Enjoy Yourself... or Else!
Do we have no right to silence?
Posted Apr 23, 2015
We live in the first age of compulsory, or at least of unavoidable, entertainment. We are treated in taxis, train stations, bars, stores, restaurants, airplanes, public squares and elsewhere as if our minds were empty leaking vessels in constant need of filling. God forbid that a mind should be left to its own devices even for a few moments! It might think dangerous, perhaps even unhappy, thoughts. The world is therefore becoming like a giant Times Square.
Returning to Europe from the United States recently on an overnight flight, my plane was held up on the ground for forty-five minutes while engineers tried, unsuccessfully in the event, to repair its entertainment system. It seemed that the airline company considered that the passengers could not go six and a half hours without access to film, comedy or music, though in fact most of them would probably be trying to catch what little sleep they could on the fight, and the rest carried some form of entertainment with them. When the captain announced the reason for the delay in taking off a loud groan rose from at least a proportion of the passengers. But their wishes did not count: We had a duty to be entertained, whether we wanted to be or not.
When you ask in restaurants for the music to be turned down (you dare not ask for total extinction, though that is what you really want, for fear of being thought extreme or curmudgeonly), your wishes are either complied with, but only for a time, the volume creeping back upwards as if by ineluctable natural process; or you are told that the staff do not know how to do it or that they are forbidden to do it, because policy, that force as powerful as gravity, decrees music precisely it at its current level. There is no going against policy; besides, you are told, customers like it, even if you happen to be the only customer present. You are not a real customer, then, because you don’t like it, for if you were a real customer, you would like it.
Compulsory entertainment, or perhaps I should call it unavoidable audio-visual stimulation, divides the population into at least three unequal segments: those who like it and feel uneasy without it, those who are so accustomed to it that they do not notice it, and those who dislike it and try to avoid it as much as possible (very few of the latter actually protest against it, they are like those German opponents of Nazism who went into inner emigration). The proportions of the segments will change, no doubt, and eventually the last will disappear entirely: stillness and silence, like measles or mumps, will become an experience of the past.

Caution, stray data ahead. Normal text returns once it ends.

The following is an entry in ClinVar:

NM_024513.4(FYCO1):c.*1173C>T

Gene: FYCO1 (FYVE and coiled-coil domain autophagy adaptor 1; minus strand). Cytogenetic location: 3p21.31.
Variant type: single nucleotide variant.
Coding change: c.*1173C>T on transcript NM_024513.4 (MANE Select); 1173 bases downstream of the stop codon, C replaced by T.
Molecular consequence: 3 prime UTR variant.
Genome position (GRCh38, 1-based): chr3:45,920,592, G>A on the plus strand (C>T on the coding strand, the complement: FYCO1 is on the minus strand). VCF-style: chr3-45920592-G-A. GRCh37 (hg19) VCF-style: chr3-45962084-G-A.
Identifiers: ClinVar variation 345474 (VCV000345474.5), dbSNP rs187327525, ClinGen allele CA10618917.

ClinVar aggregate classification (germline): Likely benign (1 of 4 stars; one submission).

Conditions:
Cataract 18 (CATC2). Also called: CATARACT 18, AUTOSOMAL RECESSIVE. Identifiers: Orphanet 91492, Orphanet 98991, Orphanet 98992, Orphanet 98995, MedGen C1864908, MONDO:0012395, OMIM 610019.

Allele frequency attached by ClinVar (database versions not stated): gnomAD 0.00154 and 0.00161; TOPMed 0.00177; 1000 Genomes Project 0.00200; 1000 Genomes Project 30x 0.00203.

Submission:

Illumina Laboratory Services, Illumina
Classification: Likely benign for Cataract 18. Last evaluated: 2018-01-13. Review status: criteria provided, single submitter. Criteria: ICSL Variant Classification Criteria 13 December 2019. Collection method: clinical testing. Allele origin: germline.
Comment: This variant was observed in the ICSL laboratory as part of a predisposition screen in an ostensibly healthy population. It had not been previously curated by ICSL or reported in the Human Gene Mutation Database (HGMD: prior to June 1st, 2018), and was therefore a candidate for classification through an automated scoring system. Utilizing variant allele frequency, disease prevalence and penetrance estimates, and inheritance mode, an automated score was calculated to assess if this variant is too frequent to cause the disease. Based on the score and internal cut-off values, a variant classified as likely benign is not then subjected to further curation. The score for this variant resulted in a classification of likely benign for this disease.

I once worked on a hospital ward in which there were six beds. Each of the patients had tried to commit suicide, or at least made a suicidal gesture, by taking an overdose. This was in the days before individualised hospital televisions with earphones. There was a single television for the whole ward. Sometimes a problem of political philosophy arose when five of the patients wanted it on and one wanted it off. Whose will should prevail? Was the majority vote sacred, or was the right of a hospital patient to silence inviolable?
I took the latter view: the right of the one counted for more than then the wishes of the five. In practice, though, it didn’t really matter, because having turned off the television myself, I invariably found that it been turned back on the moment my back was turned. The strange thing was that I could never discover who had done it. Either there was a supernatural being who switched it back on, or the television was fitted with a mechanical device that turned it on automatically—but on it certainly came. It was like the entertainment systems on aircraft: You switch them off, and before long they are on again.
Whether this constant stream of audiovisual stimulation does real damage to the human mind I do not know. In my more misanthropic moments, I certainly hope so. But it nevertheless seems to me that, from the point of view political philosophy, there is an analogy between inescapable audiovisual stimulation and smoking. A single person’s right to clean air trumps the right of any number of persons’ right to smoke—and I say this as someone who finds anti-smoking zealotry somewhat suspect, as if the denial of someone else’s pleasure were more gratifying to the zealot than any good done to him. Nevertheless, what we need is a right to silence, not just when we are accused of something by the police, but as we go about our daily business, for silence is the midwife of reflection.